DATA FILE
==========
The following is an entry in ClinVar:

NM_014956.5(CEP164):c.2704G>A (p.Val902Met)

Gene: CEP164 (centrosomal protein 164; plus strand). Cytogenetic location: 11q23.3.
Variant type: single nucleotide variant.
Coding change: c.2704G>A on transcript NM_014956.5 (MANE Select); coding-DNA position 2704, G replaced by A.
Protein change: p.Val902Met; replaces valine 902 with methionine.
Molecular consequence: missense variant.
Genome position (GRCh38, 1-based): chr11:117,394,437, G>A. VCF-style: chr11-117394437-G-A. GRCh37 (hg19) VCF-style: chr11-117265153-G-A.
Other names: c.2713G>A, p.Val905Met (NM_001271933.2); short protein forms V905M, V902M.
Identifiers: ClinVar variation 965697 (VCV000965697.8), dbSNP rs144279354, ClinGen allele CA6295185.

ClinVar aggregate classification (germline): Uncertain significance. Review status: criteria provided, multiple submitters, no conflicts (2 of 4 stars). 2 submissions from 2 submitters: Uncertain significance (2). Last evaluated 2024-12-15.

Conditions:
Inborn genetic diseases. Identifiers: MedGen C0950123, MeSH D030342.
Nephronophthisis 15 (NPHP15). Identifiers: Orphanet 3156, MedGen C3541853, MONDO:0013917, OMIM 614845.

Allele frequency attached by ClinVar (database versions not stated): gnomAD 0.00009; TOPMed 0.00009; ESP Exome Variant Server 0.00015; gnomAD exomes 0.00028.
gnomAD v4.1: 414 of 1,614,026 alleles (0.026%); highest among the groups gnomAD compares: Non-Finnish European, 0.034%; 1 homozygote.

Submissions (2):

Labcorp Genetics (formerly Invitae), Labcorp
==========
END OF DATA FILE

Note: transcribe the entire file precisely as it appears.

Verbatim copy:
The following is an entry in ClinVar:

NM_014956.5(CEP164):c.2704G>A (p.Val902Met)

Gene: CEP164 (centrosomal protein 164; plus strand). Cytogenetic location: 11q23.3.
Variant type: single nucleotide variant.
Coding change: c.2704G>A on transcript NM_014956.5 (MANE Select); coding-DNA position 2704, G replaced by A.
Protein change: p.Val902Met; replaces valine 902 with methionine.
Molecular consequence: missense variant.
Genome position (GRCh38, 1-based): chr11:117,394,437, G>A. VCF-style: chr11-117394437-G-A. GRCh37 (hg19) VCF-style: chr11-117265153-G-A.
Other names: c.2713G>A, p.Val905Met (NM_001271933.2); short protein forms V905M, V902M.
Identifiers: ClinVar variation 965697 (VCV000965697.8), dbSNP rs144279354, ClinGen allele CA6295185.

ClinVar aggregate classification (germline): Uncertain significance. Review status: criteria provided, multiple submitters, no conflicts (2 of 4 stars). 2 submissions from 2 submitters: Uncertain significance (2). Last evaluated 2024-12-15.

Conditions:
Inborn genetic diseases. Identifiers: MedGen C0950123, MeSH D030342.
Nephronophthisis 15 (NPHP15). Identifiers: Orphanet 3156, MedGen C3541853, MONDO:0013917, OMIM 614845.

Allele frequency attached by ClinVar (database versions not stated): gnomAD 0.00009; TOPMed 0.00009; ESP Exome Variant Server 0.00015; gnomAD exomes 0.00028.
gnomAD v4.1: 414 of 1,614,026 alleles (0.026%); highest among the groups gnomAD compares: Non-Finnish European, 0.034%; 1 homozygote.

Submissions (2):

Labcorp Genetics (formerly Invitae), Labcorp